Serena, the test manager was concerned. Up until a month ago, they operated under a strict waterfall environment. As much as she’d tried, the testers had no time to automate many of their tests.
Now, they were moving to agile approaches. A month ago, they’d created cross-functional teams. The testers now worked alongside the developers. The testers tried to maintain the same pace as the developers. That meant their test automation was inconsistent.
She understood why. They’d started way behind with no automation. Now, they had a variety of cobbled-together scripts and tools. However, they didn’t have any end-to-end system test automation and no smoke tests for the builds.
She’d investigated several test automation tools and nothing was quite right as a total solution. She didn’t want to customize a commercial tool. She’d been down that path before and people spent more time maintaining the tool than they did testing.
She decided to ask her colleague, Dave, the development manager. She wondered if he’d seen this in development. She arranged a one-on-one with him that afternoon. They met in the kitchen, over coffee.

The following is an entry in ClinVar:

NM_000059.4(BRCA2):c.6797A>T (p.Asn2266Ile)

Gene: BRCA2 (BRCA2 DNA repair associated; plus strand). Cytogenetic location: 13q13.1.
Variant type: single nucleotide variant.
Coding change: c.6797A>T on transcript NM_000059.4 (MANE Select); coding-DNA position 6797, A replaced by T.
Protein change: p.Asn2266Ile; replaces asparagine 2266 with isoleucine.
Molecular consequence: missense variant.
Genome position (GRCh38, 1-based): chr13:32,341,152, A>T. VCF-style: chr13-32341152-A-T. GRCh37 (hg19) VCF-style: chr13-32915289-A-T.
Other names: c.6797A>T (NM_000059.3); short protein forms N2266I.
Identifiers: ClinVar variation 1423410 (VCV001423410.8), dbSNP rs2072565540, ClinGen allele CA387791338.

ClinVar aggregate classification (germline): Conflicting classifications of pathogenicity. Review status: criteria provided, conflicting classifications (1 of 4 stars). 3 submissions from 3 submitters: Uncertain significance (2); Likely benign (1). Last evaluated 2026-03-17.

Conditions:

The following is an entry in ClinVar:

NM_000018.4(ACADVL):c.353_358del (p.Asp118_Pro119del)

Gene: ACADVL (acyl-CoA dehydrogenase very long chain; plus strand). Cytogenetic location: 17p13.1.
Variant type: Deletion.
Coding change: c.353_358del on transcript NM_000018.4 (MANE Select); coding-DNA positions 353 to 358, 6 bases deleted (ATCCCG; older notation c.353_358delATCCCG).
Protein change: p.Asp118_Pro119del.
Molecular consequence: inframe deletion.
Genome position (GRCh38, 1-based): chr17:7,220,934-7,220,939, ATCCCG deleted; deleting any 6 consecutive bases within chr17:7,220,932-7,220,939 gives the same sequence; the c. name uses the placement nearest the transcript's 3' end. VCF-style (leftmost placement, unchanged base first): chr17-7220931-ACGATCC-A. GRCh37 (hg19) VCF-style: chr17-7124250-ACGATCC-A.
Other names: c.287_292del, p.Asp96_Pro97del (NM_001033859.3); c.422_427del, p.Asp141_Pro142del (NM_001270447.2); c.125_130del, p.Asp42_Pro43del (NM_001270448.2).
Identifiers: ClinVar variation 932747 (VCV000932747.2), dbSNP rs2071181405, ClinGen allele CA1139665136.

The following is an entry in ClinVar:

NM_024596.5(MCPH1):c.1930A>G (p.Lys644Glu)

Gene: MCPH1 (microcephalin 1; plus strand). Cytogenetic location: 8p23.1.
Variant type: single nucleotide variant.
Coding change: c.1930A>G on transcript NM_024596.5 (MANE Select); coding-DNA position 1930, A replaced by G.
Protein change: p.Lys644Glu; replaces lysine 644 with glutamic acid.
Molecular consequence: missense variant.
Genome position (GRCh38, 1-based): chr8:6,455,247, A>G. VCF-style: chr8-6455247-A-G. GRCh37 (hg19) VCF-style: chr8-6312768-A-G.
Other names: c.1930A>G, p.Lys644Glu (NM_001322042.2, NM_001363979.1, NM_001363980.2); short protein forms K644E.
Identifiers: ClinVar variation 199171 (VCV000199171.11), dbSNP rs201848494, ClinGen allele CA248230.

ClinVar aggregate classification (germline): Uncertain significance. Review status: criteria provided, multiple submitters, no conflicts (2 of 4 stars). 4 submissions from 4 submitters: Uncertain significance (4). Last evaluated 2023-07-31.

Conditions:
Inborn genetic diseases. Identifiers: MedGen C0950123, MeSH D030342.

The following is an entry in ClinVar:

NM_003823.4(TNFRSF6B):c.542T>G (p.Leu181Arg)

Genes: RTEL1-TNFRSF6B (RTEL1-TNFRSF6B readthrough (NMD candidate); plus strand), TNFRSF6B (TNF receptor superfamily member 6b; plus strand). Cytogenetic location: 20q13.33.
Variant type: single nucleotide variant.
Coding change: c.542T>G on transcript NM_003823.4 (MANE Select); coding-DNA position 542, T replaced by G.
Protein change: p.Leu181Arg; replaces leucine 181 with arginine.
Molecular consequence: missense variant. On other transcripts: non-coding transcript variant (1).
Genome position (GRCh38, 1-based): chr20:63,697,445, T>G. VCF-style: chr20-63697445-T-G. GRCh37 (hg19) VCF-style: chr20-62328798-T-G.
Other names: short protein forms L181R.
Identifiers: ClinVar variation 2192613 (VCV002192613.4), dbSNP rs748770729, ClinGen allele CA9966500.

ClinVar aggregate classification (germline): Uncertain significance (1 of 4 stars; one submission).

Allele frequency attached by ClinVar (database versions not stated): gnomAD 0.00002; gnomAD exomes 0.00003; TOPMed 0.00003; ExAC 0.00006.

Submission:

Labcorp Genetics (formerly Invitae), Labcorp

“Dave, how did you get to one development environment for all the pieces of the product?” Serena asked.
Dave laughed. “I didn’t. We still use several development environments: one for the platform, one for the mobile parts of the product, and one for the financials. We can’t use just one development environment. That’s why we develop in several languages and scripts. This product isn’t simple to build or to package.”
Serena leaned back. Maybe she’d misjudged the problem. “How did you decide on what you’re doing now?”
Dave sipped his coffee. “We did a series of experiments. We’re experimenting now with our scripting to package. We were able to reduce the mobile footprint last week. Did you notice?”
Serena nodded. “I did. Our mobile customers are pretty happy about that—well, the ones we rolled it out to.”